Health department suggests safety tips during the pandemic
While it could be argued Halloween has lasted year-round in 2020 since everyone has been wearing a mask, Oct. 31 is approaching.
And that means the Santa Barbara County Public Health Department is providing guidance to mitigate the spread of COVID-19 and keep the season from being truly scary.
As expected, trick-or-treating is one of the traditions that cannot occur as it usually would this Halloween.
However, Public Health officials provided a “modified” trick-or-treating plan involving ideas such as tongs or grabbers to avoid direct contact with candy, grab-and-go bags, and hanging candy from streamers and six foot tables from the door to ensure physical distancing, with families “watching from the porch.”
“Traditional trick-or-treating will not be an option for kids this year,” Public Health Director Dr. Van Do-Reynoso said at the COVID-19 virtual press conference on Friday. “If you choose to pass out candy, consider a plan for social distancing and not directly touching the candy.”
She said face coverings need to be worn correctly and costumes shouldn’t obstruct wearing a proper face covering. She encourages parents to decorate face coverings together with their children and to establish ground rules for social distancing.
“We highly encourage everyone to celebrate creatively without gatherings,” Dr. Do-Reynoso said. “You can do this (trick-or-treat), but do it moderately, and make sure that you do it safely by restricting your movement and avoiding crowds.”
In a statement released on Thursday, Dr. Henning Ansorg, the county’s public health officer, provided guidelines for this year’s Halloween.
He reminded the public that gatherings are still prohibited, and suggested other ways to celebrate Halloween, such as watching Halloween movies at home, having a Halloween movie night at drive-in theaters, a virtual costume party, virtual craft projects and contests, or “reverse trick-or-treating,” which involves dropping gift bags or candies on other people’s porches. He also suggested “trunk or treating,” which is distributing candy in cars spaced out, and car parades where participants throw candy from vehicles or a socially distanced costume parade.
Dr. Ansorg didn’t strictly prohibit trick-or-treating itself, but suggested a face covering as part of costumes. He advised against ringing doorbells or knocking on doors, and he suggested letting the treats sit for 24 to 72 hours after returning from trick-or-treating before handling or consuming.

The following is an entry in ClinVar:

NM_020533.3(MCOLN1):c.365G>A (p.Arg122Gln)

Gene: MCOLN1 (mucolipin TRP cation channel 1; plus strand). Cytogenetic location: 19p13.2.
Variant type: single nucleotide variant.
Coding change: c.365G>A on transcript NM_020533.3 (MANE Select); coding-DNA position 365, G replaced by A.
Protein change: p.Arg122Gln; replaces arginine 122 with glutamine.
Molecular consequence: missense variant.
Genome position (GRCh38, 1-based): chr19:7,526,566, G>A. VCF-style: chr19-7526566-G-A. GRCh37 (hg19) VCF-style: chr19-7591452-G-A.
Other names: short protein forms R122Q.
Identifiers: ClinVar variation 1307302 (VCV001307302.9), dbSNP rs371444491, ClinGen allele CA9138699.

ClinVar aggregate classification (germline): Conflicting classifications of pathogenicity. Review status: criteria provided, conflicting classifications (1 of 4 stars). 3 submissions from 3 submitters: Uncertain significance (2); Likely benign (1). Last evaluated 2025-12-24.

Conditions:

In light of this modified holiday, County Supervisor Gregg Hart announced a county-wide virtual Halloween costume parade that will be televised on Oct. 31.
Mr. Hart, chair of the Board of Supervisors, encourages parents to send photos of their kids ages 0 through 17, and/or pets, dressed up in their 2020 costumes. Only select photos will make the cut.
To be considered for airing in the virtual parade, email a photo by Oct. 28 to email@example.com, including first name(s) and age of those featured in the photo, residing city or town, full name of a legal parent or guardian and permission stating, “I authorize the attached photo(s) to be included in a broadcast on the County of Santa Barbara YouTube channel, website and Facebook.”
The video will be broadcast on Channel 20, as well as the county’s YouTube website and Facebook page.
“Halloween must look different this year, but we want to help our kids show off their costumes and creativity safely,” Mr. Hart said.
Along with a virtual parade, the Santa Barbara Zoo is providing an outdoor, COVID-19 compliant “Spell-ebration” open to the public called “Spooky Zoo,” from Oct. 16 through Oct. 31.
Guests can visit the zoo and are encouraged to wear costumes, as they enjoy “frightfully fun” decor and themed photo opportunities with their favorite animals. The zoo will also sell treats and “boo-zy” adult beverages.
Online reservations are required, along with face coverings. Visit https://reservations.sbzoo.org/Info.aspx?EventID=3 to make a reservation.
Additional coverage on Spooky Zoo will follow in the News-Press.
To view the Halloween trick-or-treating guidelines in full, visit https://publichealthsbc.org/.